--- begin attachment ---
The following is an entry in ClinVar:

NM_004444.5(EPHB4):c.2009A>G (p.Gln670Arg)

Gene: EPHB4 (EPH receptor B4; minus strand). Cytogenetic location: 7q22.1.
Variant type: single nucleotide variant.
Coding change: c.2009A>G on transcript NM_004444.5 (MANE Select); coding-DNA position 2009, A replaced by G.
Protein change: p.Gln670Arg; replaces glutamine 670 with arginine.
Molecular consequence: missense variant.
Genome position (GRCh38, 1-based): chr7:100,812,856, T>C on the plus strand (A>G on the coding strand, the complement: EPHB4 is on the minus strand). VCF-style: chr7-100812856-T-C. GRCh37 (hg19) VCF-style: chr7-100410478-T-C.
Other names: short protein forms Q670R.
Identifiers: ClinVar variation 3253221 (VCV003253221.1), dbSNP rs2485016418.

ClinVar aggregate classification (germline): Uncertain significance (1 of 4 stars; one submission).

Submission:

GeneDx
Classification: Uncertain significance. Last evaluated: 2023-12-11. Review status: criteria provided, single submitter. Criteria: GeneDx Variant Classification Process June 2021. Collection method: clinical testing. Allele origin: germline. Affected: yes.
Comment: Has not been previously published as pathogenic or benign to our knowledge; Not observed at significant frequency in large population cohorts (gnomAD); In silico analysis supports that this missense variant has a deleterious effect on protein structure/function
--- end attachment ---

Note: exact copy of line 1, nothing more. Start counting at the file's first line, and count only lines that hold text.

The following is an entry in ClinVar: